Good news and bad news for Chicago taxpayers. The good news is that taxpayers may be on the hook for $185,000 to the Illinois Sports Facilities Authority; NOT $1.1 million as originally reported. The bad news is that taxpayers are likely to be hit with some much bigger bills in the years to come.
It’s all about paying back money owed for the reconstruction of Soldier Field and U.S. Cellular Field.
The CFO of the authority attributes the discrepancy to an accounting error, so the city will get the $900,000 difference back.
The bulk of the funding for the agency comes from a hotel tax. The deal, much like with the Olympics, stipulates that when there’s a shortfall in hotel revenue, like there was this year, city taxpayers are on the hook for the difference.
That brings us to the bad news. We got hold of a chart that shows the terms of the deal for the bonds that paid for the reconstruction. It is heavily backloaded, meaning, most of the debt is paid in the latter years of the deal, and in the early years, not so much is paid.
So this fiscal year, the Sports Facilities Authority pays just over $30 million on the debt. Fast forward to 2018 and that number jumps up to over $42 million. Then to 2025, the number goes to $62 million. And finally, in the year 2032, the last year of the bond deal, the authority will have to pay $88.5 million, in that year alone. This means that city taxpayers will be on the hook for significantly more money in the years to come, unless there’s a dramatic increase in hotel revenues to offset those costs, or unless they go to the Illinois General Assembly to change the funding structure.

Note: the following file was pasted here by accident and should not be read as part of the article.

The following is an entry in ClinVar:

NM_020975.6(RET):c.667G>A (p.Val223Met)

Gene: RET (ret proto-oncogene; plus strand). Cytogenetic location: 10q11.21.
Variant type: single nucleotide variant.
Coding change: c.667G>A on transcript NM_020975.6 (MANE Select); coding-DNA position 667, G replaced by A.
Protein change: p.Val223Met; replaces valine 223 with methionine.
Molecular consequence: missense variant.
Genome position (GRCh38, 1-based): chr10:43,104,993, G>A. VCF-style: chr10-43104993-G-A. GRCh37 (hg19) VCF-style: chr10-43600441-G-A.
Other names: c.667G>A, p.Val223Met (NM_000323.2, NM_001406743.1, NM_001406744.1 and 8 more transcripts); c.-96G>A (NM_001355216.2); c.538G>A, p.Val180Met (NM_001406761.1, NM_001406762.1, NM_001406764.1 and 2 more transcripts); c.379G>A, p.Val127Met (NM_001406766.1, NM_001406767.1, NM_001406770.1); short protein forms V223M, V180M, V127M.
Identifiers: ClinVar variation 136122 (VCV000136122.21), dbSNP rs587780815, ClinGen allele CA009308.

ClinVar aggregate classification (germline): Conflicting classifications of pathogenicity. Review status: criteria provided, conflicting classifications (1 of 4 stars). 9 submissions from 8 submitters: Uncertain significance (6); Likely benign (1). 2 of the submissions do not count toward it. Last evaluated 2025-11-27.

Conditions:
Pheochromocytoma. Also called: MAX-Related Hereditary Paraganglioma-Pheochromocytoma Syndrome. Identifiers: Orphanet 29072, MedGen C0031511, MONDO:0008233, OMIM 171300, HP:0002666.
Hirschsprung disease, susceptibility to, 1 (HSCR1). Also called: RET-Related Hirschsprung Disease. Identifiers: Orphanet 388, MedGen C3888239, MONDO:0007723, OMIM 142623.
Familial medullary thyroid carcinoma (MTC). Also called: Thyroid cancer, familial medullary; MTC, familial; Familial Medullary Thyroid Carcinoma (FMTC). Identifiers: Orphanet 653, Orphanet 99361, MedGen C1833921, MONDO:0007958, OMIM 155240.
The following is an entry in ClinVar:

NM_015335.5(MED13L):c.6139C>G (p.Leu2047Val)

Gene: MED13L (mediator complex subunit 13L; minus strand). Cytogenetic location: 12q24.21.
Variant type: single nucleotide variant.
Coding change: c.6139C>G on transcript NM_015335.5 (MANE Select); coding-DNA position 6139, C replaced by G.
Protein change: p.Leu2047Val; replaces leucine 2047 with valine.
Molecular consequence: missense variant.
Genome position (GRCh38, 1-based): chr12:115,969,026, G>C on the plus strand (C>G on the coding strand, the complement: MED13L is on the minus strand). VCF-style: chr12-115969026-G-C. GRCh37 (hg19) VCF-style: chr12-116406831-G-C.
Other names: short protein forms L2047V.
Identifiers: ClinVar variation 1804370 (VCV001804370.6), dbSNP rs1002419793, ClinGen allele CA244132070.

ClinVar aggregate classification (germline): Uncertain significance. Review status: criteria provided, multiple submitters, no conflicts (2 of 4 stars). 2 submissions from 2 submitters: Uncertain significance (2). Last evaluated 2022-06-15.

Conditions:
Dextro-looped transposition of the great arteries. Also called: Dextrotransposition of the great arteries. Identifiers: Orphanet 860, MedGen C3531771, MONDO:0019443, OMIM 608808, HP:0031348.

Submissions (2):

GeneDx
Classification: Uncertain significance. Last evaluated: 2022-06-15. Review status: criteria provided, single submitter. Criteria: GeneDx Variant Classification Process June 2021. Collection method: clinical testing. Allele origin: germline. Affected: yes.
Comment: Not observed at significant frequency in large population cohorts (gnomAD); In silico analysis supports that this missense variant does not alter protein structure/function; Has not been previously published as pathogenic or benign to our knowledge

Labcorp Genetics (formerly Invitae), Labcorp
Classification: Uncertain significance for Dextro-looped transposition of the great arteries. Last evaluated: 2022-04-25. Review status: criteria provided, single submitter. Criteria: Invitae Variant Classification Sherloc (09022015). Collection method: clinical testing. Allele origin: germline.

The board has been in upheaval lately. In June, Gov. Pat Quinn appointed four new members, including a new Chairman – former State Senate President Emil Jones. The governor also appointed labor leader Dennis Gannon to the board. Gannon is under heat for his lucrative city pension deal.
Mayor Rahm Emanuel cleaned house and appointed three brand new members, saying they had strong financial experience and would identify what, if any, reforms would need to take place to protect taxpayers. Interestingly, two of the mayor’s three appointees were absent in Thursday’s meeting. The Mayor’s office claims they didn’t know about the meeting until Wednesday night.
For more on the controversy, visit the links below.